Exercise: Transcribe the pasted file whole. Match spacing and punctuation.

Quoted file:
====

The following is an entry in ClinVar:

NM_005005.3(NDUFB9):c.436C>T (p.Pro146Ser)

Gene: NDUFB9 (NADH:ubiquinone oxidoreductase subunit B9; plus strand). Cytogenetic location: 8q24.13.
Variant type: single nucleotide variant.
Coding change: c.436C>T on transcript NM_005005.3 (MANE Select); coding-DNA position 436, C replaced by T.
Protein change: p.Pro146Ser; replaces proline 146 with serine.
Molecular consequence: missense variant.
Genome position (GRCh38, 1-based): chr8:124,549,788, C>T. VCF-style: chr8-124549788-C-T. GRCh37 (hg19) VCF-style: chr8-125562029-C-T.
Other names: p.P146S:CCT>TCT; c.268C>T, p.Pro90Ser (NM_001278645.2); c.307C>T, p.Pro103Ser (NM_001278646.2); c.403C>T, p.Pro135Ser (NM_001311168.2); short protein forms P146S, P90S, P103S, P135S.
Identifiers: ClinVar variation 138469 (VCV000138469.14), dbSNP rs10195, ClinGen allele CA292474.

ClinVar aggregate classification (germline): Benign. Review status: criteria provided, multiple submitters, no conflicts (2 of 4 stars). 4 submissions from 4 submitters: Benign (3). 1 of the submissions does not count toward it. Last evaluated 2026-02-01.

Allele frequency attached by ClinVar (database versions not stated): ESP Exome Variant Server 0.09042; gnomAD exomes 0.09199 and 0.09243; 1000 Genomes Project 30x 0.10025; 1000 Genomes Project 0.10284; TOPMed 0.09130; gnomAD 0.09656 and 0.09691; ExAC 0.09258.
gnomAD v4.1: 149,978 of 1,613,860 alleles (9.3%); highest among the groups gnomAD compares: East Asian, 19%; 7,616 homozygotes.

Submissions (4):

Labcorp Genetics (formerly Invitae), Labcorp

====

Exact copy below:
The following is an entry in ClinVar:

NM_005005.3(NDUFB9):c.436C>T (p.Pro146Ser)

Gene: NDUFB9 (NADH:ubiquinone oxidoreductase subunit B9; plus strand). Cytogenetic location: 8q24.13.
Variant type: single nucleotide variant.
Coding change: c.436C>T on transcript NM_005005.3 (MANE Select); coding-DNA position 436, C replaced by T.
Protein change: p.Pro146Ser; replaces proline 146 with serine.
Molecular consequence: missense variant.
Genome position (GRCh38, 1-based): chr8:124,549,788, C>T. VCF-style: chr8-124549788-C-T. GRCh37 (hg19) VCF-style: chr8-125562029-C-T.
Other names: p.P146S:CCT>TCT; c.268C>T, p.Pro90Ser (NM_001278645.2); c.307C>T, p.Pro103Ser (NM_001278646.2); c.403C>T, p.Pro135Ser (NM_001311168.2); short protein forms P146S, P90S, P103S, P135S.
Identifiers: ClinVar variation 138469 (VCV000138469.14), dbSNP rs10195, ClinGen allele CA292474.

ClinVar aggregate classification (germline): Benign. Review status: criteria provided, multiple submitters, no conflicts (2 of 4 stars). 4 submissions from 4 submitters: Benign (3). 1 of the submissions does not count toward it. Last evaluated 2026-02-01.

Allele frequency attached by ClinVar (database versions not stated): ESP Exome Variant Server 0.09042; gnomAD exomes 0.09199 and 0.09243; 1000 Genomes Project 30x 0.10025; 1000 Genomes Project 0.10284; TOPMed 0.09130; gnomAD 0.09656 and 0.09691; ExAC 0.09258.
gnomAD v4.1: 149,978 of 1,613,860 alleles (9.3%); highest among the groups gnomAD compares: East Asian, 19%; 7,616 homozygotes.

Submissions (4):

Labcorp Genetics (formerly Invitae), Labcorp